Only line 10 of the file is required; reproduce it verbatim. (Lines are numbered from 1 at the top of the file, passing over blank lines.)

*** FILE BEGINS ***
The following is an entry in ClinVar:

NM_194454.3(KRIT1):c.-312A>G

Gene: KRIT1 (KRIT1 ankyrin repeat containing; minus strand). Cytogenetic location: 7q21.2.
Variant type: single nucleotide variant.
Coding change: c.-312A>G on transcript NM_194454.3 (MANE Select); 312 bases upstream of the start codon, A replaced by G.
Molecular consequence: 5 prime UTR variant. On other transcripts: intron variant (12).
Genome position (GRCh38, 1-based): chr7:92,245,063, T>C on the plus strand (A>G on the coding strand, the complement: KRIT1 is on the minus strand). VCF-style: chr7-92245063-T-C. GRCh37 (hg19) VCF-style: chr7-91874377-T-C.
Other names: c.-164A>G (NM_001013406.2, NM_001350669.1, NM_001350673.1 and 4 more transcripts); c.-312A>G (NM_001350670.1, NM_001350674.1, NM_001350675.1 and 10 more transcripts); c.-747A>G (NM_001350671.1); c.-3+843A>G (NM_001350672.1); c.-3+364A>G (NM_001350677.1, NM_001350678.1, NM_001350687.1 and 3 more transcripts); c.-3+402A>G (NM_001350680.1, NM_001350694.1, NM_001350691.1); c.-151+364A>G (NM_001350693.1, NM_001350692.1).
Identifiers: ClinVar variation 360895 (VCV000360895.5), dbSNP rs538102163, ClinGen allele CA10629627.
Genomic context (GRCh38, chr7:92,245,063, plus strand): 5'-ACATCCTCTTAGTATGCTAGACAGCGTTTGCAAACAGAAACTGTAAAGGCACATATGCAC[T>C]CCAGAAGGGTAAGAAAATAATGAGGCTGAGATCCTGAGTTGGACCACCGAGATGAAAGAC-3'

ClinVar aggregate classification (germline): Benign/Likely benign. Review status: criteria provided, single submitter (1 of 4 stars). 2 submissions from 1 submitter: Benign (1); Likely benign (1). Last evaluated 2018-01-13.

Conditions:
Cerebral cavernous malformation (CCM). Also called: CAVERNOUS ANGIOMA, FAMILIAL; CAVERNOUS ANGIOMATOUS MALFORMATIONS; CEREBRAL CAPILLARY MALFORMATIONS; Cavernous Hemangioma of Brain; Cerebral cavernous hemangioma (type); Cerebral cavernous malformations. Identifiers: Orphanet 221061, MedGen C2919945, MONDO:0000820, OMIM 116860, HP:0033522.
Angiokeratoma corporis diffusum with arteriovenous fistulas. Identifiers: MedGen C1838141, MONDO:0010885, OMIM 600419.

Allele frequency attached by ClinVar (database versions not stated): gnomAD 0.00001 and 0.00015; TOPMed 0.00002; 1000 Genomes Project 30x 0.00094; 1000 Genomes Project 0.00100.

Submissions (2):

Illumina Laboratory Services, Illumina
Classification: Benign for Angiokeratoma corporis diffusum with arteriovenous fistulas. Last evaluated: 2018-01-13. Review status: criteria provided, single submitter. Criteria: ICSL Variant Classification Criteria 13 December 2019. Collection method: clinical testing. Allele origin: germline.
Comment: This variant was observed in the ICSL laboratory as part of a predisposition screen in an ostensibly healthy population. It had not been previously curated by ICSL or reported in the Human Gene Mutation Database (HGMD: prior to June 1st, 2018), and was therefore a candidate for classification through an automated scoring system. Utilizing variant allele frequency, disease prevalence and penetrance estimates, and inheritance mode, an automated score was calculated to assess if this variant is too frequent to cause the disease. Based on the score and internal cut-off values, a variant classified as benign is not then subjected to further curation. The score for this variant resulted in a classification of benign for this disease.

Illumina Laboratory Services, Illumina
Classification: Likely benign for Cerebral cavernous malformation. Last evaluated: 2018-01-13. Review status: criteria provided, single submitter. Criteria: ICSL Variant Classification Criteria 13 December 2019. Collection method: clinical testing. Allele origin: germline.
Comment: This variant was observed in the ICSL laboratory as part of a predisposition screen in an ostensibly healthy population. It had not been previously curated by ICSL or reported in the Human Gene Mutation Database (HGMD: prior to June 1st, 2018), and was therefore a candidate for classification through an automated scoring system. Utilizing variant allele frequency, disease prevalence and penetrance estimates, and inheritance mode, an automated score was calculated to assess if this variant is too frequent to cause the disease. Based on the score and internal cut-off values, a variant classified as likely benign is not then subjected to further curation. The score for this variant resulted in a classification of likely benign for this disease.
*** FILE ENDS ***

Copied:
Genomic context (GRCh38, chr7:92,245,063, plus strand): 5'-ACATCCTCTTAGTATGCTAGACAGCGTTTGCAAACAGAAACTGTAAAGGCACATATGCAC[T>C]CCAGAAGGGTAAGAAAATAATGAGGCTGAGATCCTGAGTTGGACCACCGAGATGAAAGAC-3'